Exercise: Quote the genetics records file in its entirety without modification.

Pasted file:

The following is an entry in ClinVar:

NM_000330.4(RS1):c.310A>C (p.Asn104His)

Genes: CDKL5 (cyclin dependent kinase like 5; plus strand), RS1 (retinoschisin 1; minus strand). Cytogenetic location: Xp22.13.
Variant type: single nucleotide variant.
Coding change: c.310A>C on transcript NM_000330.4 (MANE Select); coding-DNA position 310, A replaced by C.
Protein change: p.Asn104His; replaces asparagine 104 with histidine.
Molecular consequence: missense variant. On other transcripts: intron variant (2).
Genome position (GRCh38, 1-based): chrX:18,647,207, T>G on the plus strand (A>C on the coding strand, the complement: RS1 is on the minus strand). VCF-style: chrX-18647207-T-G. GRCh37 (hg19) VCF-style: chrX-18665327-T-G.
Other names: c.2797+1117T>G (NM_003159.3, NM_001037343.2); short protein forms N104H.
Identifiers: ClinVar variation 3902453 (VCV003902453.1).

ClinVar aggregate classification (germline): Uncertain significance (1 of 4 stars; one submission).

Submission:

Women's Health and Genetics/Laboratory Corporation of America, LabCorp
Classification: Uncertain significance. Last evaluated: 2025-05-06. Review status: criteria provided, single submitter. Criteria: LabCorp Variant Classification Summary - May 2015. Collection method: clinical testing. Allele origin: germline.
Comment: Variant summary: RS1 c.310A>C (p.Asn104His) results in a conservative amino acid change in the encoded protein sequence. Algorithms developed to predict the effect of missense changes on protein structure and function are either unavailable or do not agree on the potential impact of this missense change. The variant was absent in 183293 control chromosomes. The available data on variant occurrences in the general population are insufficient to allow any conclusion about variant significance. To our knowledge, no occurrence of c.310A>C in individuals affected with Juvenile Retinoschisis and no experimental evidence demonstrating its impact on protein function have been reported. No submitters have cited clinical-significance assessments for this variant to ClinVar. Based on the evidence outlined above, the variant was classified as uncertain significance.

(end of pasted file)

The following is an entry in ClinVar:

NM_000330.4(RS1):c.310A>C (p.Asn104His)

Genes: CDKL5 (cyclin dependent kinase like 5; plus strand), RS1 (retinoschisin 1; minus strand). Cytogenetic location: Xp22.13.
Variant type: single nucleotide variant.
Coding change: c.310A>C on transcript NM_000330.4 (MANE Select); coding-DNA position 310, A replaced by C.
Protein change: p.Asn104His; replaces asparagine 104 with histidine.
Molecular consequence: missense variant. On other transcripts: intron variant (2).
Genome position (GRCh38, 1-based): chrX:18,647,207, T>G on the plus strand (A>C on the coding strand, the complement: RS1 is on the minus strand). VCF-style: chrX-18647207-T-G. GRCh37 (hg19) VCF-style: chrX-18665327-T-G.
Other names: c.2797+1117T>G (NM_003159.3, NM_001037343.2); short protein forms N104H.
Identifiers: ClinVar variation 3902453 (VCV003902453.1).

ClinVar aggregate classification (germline): Uncertain significance (1 of 4 stars; one submission).

Submission:

Women's Health and Genetics/Laboratory Corporation of America, LabCorp
Classification: Uncertain significance. Last evaluated: 2025-05-06. Review status: criteria provided, single submitter. Criteria: LabCorp Variant Classification Summary - May 2015. Collection method: clinical testing. Allele origin: germline.
Comment: Variant summary: RS1 c.310A>C (p.Asn104His) results in a conservative amino acid change in the encoded protein sequence. Algorithms developed to predict the effect of missense changes on protein structure and function are either unavailable or do not agree on the potential impact of this missense change. The variant was absent in 183293 control chromosomes. The available data on variant occurrences in the general population are insufficient to allow any conclusion about variant significance. To our knowledge, no occurrence of c.310A>C in individuals affected with Juvenile Retinoschisis and no experimental evidence demonstrating its impact on protein function have been reported. No submitters have cited clinical-significance assessments for this variant to ClinVar. Based on the evidence outlined above, the variant was classified as uncertain significance.